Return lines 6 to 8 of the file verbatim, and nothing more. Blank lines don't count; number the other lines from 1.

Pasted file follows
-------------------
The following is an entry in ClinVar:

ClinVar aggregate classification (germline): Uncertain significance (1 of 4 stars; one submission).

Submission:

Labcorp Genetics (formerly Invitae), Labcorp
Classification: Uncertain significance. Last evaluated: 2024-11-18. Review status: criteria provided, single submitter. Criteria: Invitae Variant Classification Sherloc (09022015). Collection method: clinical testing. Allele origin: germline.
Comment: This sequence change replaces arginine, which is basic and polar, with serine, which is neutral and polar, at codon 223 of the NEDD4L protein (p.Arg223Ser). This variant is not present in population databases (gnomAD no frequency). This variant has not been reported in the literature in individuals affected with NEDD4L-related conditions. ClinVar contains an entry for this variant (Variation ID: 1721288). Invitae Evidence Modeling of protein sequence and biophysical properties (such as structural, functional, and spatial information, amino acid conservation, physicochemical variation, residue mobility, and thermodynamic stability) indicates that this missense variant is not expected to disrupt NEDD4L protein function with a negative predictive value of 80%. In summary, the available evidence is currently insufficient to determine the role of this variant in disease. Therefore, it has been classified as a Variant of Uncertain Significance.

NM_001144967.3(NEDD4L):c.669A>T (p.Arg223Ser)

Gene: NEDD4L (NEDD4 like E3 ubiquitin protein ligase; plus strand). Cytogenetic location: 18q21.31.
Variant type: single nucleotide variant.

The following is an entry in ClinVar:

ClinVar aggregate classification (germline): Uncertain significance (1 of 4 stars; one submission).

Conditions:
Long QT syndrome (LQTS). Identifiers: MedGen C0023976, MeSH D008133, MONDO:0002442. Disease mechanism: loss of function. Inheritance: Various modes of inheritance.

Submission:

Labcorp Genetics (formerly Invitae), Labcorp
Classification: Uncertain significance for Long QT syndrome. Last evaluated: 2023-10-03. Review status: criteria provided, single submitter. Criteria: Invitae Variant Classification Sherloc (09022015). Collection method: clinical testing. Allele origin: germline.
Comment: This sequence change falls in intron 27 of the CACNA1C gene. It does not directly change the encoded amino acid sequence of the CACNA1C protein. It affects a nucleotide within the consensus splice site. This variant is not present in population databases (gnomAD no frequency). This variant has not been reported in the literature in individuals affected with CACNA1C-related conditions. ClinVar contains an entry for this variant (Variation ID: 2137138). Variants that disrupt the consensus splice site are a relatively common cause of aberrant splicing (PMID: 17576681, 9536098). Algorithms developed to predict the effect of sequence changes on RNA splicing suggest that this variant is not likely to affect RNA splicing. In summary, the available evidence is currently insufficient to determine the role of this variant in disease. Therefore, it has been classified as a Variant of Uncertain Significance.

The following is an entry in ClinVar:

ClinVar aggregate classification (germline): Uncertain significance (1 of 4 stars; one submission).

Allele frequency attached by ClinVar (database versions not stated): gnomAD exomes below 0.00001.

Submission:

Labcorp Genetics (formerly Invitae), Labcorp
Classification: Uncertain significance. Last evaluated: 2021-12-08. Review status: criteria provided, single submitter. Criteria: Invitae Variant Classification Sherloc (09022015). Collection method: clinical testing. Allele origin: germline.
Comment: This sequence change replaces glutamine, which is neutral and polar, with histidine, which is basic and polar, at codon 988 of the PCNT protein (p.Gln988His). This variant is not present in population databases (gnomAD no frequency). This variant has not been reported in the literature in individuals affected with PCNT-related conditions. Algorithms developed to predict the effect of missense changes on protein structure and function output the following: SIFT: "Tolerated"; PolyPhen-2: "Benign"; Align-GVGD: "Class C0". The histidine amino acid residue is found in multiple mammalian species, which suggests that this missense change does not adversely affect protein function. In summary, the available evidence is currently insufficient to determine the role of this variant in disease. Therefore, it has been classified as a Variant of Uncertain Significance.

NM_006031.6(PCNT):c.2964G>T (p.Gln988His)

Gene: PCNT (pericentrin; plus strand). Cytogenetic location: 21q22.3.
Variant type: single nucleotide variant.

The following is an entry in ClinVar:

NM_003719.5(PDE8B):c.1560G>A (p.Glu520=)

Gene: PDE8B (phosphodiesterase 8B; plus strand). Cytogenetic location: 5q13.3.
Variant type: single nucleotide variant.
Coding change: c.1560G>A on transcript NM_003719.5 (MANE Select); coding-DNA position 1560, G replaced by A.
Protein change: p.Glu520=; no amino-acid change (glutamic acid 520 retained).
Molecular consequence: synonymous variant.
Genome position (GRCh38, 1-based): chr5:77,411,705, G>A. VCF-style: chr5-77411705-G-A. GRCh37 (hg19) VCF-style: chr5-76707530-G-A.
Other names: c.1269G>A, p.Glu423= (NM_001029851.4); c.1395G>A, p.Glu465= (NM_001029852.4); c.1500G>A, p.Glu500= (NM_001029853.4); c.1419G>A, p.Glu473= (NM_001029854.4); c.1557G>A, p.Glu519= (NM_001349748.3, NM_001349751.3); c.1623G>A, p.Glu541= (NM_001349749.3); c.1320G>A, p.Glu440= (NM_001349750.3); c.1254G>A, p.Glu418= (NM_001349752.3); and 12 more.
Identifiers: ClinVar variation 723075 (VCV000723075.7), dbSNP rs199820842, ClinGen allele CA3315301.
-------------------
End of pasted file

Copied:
Comment: This sequence change replaces arginine, which is basic and polar, with serine, which is neutral and polar, at codon 223 of the NEDD4L protein (p.Arg223Ser). This variant is not present in population databases (gnomAD no frequency). This variant has not been reported in the literature in individuals affected with NEDD4L-related conditions. ClinVar contains an entry for this variant (Variation ID: 1721288). Invitae Evidence Modeling of protein sequence and biophysical properties (such as structural, functional, and spatial information, amino acid conservation, physicochemical variation, residue mobility, and thermodynamic stability) indicates that this missense variant is not expected to disrupt NEDD4L protein function with a negative predictive value of 80%. In summary, the available evidence is currently insufficient to determine the role of this variant in disease. Therefore, it has been classified as a Variant of Uncertain Significance.

NM_001144967.3(NEDD4L):c.669A>T (p.Arg223Ser)

Gene: NEDD4L (NEDD4 like E3 ubiquitin protein ligase; plus strand). Cytogenetic location: 18q21.31.